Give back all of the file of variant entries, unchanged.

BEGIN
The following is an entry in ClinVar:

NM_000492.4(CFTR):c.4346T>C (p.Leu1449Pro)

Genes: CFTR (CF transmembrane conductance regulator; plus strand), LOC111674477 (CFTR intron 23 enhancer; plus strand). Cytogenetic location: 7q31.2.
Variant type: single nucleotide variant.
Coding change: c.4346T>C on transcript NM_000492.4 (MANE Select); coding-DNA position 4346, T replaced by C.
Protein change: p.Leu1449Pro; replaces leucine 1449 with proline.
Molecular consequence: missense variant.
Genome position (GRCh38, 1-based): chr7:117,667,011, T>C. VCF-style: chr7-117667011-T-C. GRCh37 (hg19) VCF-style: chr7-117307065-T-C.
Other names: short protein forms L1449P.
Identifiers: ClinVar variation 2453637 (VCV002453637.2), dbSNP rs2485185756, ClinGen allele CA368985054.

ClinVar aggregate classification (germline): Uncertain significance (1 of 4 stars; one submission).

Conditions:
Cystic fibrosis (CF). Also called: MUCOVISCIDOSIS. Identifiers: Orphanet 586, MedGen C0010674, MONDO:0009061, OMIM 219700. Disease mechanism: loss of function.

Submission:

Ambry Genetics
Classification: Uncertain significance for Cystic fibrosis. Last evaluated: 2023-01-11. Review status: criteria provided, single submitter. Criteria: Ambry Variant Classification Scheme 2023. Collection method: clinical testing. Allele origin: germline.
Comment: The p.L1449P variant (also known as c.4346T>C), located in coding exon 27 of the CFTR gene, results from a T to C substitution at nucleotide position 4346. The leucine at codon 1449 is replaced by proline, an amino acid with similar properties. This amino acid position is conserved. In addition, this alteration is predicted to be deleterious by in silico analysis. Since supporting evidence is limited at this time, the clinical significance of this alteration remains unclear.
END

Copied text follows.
The following is an entry in ClinVar:

NM_000492.4(CFTR):c.4346T>C (p.Leu1449Pro)

Genes: CFTR (CF transmembrane conductance regulator; plus strand), LOC111674477 (CFTR intron 23 enhancer; plus strand). Cytogenetic location: 7q31.2.
Variant type: single nucleotide variant.
Coding change: c.4346T>C on transcript NM_000492.4 (MANE Select); coding-DNA position 4346, T replaced by C.
Protein change: p.Leu1449Pro; replaces leucine 1449 with proline.
Molecular consequence: missense variant.
Genome position (GRCh38, 1-based): chr7:117,667,011, T>C. VCF-style: chr7-117667011-T-C. GRCh37 (hg19) VCF-style: chr7-117307065-T-C.
Other names: short protein forms L1449P.
Identifiers: ClinVar variation 2453637 (VCV002453637.2), dbSNP rs2485185756, ClinGen allele CA368985054.

ClinVar aggregate classification (germline): Uncertain significance (1 of 4 stars; one submission).

Conditions:
Cystic fibrosis (CF). Also called: MUCOVISCIDOSIS. Identifiers: Orphanet 586, MedGen C0010674, MONDO:0009061, OMIM 219700. Disease mechanism: loss of function.

Submission:

Ambry Genetics
Classification: Uncertain significance for Cystic fibrosis. Last evaluated: 2023-01-11. Review status: criteria provided, single submitter. Criteria: Ambry Variant Classification Scheme 2023. Collection method: clinical testing. Allele origin: germline.
Comment: The p.L1449P variant (also known as c.4346T>C), located in coding exon 27 of the CFTR gene, results from a T to C substitution at nucleotide position 4346. The leucine at codon 1449 is replaced by proline, an amino acid with similar properties. This amino acid position is conserved. In addition, this alteration is predicted to be deleterious by in silico analysis. Since supporting evidence is limited at this time, the clinical significance of this alteration remains unclear.